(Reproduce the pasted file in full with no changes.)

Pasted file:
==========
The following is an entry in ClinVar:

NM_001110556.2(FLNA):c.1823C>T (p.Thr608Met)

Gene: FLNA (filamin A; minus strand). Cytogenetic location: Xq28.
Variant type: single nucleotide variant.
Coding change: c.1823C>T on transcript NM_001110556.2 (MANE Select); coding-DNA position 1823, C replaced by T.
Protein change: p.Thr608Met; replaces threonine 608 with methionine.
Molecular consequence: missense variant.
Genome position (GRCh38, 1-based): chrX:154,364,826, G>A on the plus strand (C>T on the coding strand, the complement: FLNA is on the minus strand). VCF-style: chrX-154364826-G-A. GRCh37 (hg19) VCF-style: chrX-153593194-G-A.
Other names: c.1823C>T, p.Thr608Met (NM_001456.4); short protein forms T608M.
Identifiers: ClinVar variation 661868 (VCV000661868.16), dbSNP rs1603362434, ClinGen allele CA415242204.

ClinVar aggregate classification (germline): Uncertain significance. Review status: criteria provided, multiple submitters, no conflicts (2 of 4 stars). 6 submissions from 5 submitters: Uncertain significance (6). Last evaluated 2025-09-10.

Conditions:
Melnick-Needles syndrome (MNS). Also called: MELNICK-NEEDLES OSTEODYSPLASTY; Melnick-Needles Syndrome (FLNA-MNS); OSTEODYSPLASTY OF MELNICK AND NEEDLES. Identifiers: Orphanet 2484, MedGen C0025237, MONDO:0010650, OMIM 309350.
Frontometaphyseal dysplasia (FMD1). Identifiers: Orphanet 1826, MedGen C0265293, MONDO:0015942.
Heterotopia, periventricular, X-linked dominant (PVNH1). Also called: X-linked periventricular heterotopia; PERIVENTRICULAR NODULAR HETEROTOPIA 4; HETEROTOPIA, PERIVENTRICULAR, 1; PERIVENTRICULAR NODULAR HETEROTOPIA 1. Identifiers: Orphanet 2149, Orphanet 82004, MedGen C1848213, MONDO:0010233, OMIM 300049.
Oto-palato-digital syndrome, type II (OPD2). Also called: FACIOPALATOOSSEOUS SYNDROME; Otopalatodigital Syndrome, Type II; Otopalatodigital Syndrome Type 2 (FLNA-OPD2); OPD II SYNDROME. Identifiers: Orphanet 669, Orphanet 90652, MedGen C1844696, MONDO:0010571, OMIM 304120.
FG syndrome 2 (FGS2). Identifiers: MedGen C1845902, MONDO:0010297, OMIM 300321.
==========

The following is an entry in ClinVar:

NM_001110556.2(FLNA):c.1823C>T (p.Thr608Met)

Gene: FLNA (filamin A; minus strand). Cytogenetic location: Xq28.
Variant type: single nucleotide variant.
Coding change: c.1823C>T on transcript NM_001110556.2 (MANE Select); coding-DNA position 1823, C replaced by T.
Protein change: p.Thr608Met; replaces threonine 608 with methionine.
Molecular consequence: missense variant.
Genome position (GRCh38, 1-based): chrX:154,364,826, G>A on the plus strand (C>T on the coding strand, the complement: FLNA is on the minus strand). VCF-style: chrX-154364826-G-A. GRCh37 (hg19) VCF-style: chrX-153593194-G-A.
Other names: c.1823C>T, p.Thr608Met (NM_001456.4); short protein forms T608M.
Identifiers: ClinVar variation 661868 (VCV000661868.16), dbSNP rs1603362434, ClinGen allele CA415242204.

ClinVar aggregate classification (germline): Uncertain significance. Review status: criteria provided, multiple submitters, no conflicts (2 of 4 stars). 6 submissions from 5 submitters: Uncertain significance (6). Last evaluated 2025-09-10.

Conditions:
Melnick-Needles syndrome (MNS). Also called: MELNICK-NEEDLES OSTEODYSPLASTY; Melnick-Needles Syndrome (FLNA-MNS); OSTEODYSPLASTY OF MELNICK AND NEEDLES. Identifiers: Orphanet 2484, MedGen C0025237, MONDO:0010650, OMIM 309350.
Frontometaphyseal dysplasia (FMD1). Identifiers: Orphanet 1826, MedGen C0265293, MONDO:0015942.
Heterotopia, periventricular, X-linked dominant (PVNH1). Also called: X-linked periventricular heterotopia; PERIVENTRICULAR NODULAR HETEROTOPIA 4; HETEROTOPIA, PERIVENTRICULAR, 1; PERIVENTRICULAR NODULAR HETEROTOPIA 1. Identifiers: Orphanet 2149, Orphanet 82004, MedGen C1848213, MONDO:0010233, OMIM 300049.
Oto-palato-digital syndrome, type II (OPD2). Also called: FACIOPALATOOSSEOUS SYNDROME; Otopalatodigital Syndrome, Type II; Otopalatodigital Syndrome Type 2 (FLNA-OPD2); OPD II SYNDROME. Identifiers: Orphanet 669, Orphanet 90652, MedGen C1844696, MONDO:0010571, OMIM 304120.
FG syndrome 2 (FGS2). Identifiers: MedGen C1845902, MONDO:0010297, OMIM 300321.